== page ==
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  12. Ginnie I think Kathryn is so right here, be glad and I know you are, that you now are part of the tradition, it does not matter how old you get, you will NOW always remember 'our' 5th of Dec. and have a smill on your face....... and that is how it should be!!!

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  13. beautiful pictures and post Ginnie.....traditions followed, ignored, corrupted, exalted, belittled, exploited, classified, or analyzed are still traditions....i hold on to some for they provide me with a security only deep-rooted traditions can.....i unknowingly have inherited a few and smile when they make themselves known to me.....i acquired a few when I married into a culture different from mine....and i question some when they fail to make sense to me ....

    needless to say, I loved your post, Ginnie :)

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  14. Whaddya mean, he's not real!?!?! Don't tell me.... I don't want to know!
    Great post, I love the look on the faces of the children.

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  15. Fantastic photos, Ginnie! You made me smile and my heart skip a beat.

    OMG! Do you know that after all these years going to Holland, I was never there on that day? The costumes are so beautiful and colourful. The outfits in he wears in Switzerland are the same as in Germany.

    It's also funny how the fables change from country to country. Here (as in Germany), he comes from the Black Forest and a donkey. Do we just have a poorer version?? ;)

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  16. Wow, it's so confusing what to think is best. My mother was always skimpy on the holiday traditions. She cooked delicious food, but didn't get into making a magical fairytale experience with trees and lights and stories of Santa Clause coming. The Easter Bunny didn't come sometimes. I grew up feeling sorry for myself as I watched my friends get pampered and showered with gifts. Of course, I am sure it didn't help that we were on welfare and my mother was trying to put herself through school as a single mother.

    Then, I dated Scott, and his parents were the king and queen of holiday celebrations. Christmas was HUGE! It wasn't necessarily about the quality of the Christmas presents, it was about the quantity of presents. Present after present after present piled up under the tree. Stocking stuffers galore! It really did make up for all the years I'd missed out on it.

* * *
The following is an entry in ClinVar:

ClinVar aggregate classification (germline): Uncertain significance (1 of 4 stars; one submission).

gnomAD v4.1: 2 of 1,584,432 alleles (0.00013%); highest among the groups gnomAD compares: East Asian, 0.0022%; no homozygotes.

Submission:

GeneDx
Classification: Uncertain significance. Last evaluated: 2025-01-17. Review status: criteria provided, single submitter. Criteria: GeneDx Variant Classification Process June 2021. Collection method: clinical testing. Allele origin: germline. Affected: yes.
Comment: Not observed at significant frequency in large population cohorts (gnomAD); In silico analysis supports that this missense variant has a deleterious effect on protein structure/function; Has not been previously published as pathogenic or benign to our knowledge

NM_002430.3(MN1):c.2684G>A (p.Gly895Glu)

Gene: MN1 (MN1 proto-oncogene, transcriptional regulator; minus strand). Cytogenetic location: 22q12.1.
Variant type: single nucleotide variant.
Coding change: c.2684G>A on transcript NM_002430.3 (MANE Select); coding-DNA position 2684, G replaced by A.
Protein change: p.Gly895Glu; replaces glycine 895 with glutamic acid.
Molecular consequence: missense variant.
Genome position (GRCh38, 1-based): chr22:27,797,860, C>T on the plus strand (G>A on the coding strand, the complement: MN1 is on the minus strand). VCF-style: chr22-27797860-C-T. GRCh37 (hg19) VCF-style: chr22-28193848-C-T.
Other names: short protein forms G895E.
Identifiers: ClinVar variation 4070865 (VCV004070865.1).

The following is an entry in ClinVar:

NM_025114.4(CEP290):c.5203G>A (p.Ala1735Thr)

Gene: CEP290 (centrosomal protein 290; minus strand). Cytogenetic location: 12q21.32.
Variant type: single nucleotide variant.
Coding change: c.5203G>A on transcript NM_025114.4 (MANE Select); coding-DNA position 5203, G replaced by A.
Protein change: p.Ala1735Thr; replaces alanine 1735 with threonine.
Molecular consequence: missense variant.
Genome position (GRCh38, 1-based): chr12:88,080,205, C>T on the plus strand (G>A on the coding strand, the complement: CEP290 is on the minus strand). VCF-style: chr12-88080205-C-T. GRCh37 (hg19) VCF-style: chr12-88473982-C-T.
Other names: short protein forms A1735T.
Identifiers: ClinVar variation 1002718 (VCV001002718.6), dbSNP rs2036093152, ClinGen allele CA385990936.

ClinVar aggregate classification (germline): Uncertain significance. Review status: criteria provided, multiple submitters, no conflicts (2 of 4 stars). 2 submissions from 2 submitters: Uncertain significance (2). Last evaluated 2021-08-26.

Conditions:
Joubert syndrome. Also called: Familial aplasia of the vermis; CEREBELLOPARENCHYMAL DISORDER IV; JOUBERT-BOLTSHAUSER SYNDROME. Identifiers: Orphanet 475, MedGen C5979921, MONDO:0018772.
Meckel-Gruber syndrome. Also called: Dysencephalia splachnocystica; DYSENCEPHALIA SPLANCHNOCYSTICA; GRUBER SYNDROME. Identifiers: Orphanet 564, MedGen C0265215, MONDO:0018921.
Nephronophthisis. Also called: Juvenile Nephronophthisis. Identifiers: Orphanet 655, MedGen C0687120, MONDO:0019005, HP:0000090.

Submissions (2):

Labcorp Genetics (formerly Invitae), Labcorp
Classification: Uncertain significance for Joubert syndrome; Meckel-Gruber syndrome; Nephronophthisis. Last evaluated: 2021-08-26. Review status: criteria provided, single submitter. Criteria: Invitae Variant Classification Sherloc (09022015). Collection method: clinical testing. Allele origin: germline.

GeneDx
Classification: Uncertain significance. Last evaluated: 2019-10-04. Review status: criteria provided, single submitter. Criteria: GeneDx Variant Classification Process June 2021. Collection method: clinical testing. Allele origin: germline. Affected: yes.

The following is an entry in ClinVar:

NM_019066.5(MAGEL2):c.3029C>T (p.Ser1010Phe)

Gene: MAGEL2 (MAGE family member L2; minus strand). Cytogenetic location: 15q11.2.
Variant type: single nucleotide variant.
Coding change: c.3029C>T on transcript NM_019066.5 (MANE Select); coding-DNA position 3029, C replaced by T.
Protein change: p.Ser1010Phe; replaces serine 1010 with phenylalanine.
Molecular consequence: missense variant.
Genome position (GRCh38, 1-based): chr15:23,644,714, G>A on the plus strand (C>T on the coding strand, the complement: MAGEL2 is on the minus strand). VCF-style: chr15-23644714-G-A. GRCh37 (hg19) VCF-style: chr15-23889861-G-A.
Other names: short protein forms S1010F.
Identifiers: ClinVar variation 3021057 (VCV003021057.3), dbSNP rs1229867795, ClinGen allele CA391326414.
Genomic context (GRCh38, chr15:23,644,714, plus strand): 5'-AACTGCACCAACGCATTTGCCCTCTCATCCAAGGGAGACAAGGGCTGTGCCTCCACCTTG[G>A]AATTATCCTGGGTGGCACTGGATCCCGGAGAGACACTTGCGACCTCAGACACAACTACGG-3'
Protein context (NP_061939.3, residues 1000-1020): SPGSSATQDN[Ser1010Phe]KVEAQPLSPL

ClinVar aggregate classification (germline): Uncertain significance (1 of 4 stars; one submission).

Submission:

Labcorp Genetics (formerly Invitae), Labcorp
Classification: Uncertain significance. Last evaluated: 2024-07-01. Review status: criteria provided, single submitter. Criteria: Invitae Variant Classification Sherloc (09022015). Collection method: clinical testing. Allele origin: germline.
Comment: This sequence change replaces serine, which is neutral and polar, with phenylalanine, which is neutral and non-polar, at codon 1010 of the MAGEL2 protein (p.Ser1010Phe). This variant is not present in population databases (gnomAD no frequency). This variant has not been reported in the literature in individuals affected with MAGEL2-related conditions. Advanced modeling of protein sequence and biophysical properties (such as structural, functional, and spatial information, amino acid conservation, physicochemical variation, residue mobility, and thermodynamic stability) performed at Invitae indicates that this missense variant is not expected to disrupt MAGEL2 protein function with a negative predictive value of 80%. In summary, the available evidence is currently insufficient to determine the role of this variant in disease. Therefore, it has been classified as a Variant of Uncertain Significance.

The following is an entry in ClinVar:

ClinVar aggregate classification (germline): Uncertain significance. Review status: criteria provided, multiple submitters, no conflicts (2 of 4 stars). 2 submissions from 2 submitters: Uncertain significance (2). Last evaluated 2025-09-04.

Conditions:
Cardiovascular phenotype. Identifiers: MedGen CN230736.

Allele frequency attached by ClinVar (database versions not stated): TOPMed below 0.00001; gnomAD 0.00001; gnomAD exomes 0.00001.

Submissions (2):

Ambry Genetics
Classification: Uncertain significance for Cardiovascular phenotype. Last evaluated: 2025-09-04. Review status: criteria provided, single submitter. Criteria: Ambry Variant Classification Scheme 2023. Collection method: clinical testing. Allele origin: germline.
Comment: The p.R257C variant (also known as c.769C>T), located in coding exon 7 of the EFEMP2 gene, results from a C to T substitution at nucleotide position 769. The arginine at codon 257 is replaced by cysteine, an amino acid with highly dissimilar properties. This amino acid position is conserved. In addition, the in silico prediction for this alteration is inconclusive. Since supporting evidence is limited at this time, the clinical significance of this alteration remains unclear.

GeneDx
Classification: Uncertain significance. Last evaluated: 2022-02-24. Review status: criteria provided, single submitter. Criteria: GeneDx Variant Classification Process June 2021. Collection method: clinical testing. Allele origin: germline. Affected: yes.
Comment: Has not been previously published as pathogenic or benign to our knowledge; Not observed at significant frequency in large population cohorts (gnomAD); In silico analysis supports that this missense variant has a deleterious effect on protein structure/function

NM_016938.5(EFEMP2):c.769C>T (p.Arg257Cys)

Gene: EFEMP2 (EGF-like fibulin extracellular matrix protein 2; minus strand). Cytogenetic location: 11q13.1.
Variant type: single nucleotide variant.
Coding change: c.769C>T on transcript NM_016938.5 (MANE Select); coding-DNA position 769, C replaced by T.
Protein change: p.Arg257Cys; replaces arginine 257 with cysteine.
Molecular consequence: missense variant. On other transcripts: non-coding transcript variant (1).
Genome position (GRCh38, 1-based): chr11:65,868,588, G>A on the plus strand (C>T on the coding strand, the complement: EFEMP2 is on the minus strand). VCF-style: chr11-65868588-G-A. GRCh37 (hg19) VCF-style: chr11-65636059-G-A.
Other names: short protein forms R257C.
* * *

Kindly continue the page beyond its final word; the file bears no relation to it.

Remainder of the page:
And now, here I am with two kids of my own and I want to share that with them. I want to play the little games and tricks on them, and they want it, too! But, Swede doesn't believe in creating this illusion for his children. He won't partake in it at all, and so, neither do I, out of respect. He wants his children to be firmly grounded in reality. I guess it's because he grew up the other way around, with the mystical, and it was painful for him to try escape the clutches of the traditions he was expected to follow but didn't believe in.

    And can you believe, last time Wyatt came over, one of the first things he said to me was, "Guess what I want for Christmas." Why did that completely rub me the wrong way? I guess as parents we are EXPECTED to partake of this consumerist holiday or we are party poopers. I know, that's how I felt about my mother for many years. And now, I am sure that's how our children will feel about me. But, I am thankful that my mother stuck to her guns, because she was right, and I know someday the kids will understand where we are coming from.

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  17. I always preferred the European version of "Santa Claus" even though I grew up with the tradition of a jolly fat man arriving from the North Pole in a sleigh pulled by reindeer.

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  18. Boy did you bring back some great memories of my child hood when i was a little girl in Germany, I know this is in Holland but some of the traditions were the same. Seems like the tradition in the old countries are so much better than here in the states.

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  19. I totally know what you mean Ginnie - I totally sat there and had to watch and listen. Traditions are so rooted in Europe, it's sort of awe inspiring. But what I like most is the thought and difference..

    It is all so different than the states!

    Such a beautiful post. Agh, I'm so tired and finally 2 days off from work. It's been a while!

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  20. Kathryn: I totally agree! I think I am finally having my childhood given to me on a silver platter. AND HERE IN HOLLAND!

    Astrid: YES YES YES. I am very glad. December 5th will never be the same!

    Moi: You have hit the nail on the head! You keep what's worth keeping and blow the rest away. Thanks, Moi.

    Ex-S: HA! We all are those children, I think!

    CS: All the versions in Europe sure beat the heck outta the States, I think! So glad I could give you a smile. :)

    Swedehart: In our conservative Christian homes, it's very hard to know what to think! Confusion reigns rampant! I'll never forget a little sermonette Bill preached once when he said that God was the one who thought up the concept of presents/gifts. I've never forgotten that! It helps me to think better on WHAT I give. Thanks for taking the time and energy to write your thoughts!

    Karen: I bet! Now that will be true for me as well! :)

    L&N: I guess the traditions in Europe are deeper/richer because...they're OLDER. Our country is so young in comparison. I think that may have a lot to do with it?

    ET: Different is a good word! I guess that's exactly what I was feeling. This is so...different from what I'm used to!

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  21. Ginnie, we knew the stories of Santa Claus; but we never believed of him as real. But he was fun for our imaginations. :) Mom and Dad were good that way; they didn't hide us from these cultural traditions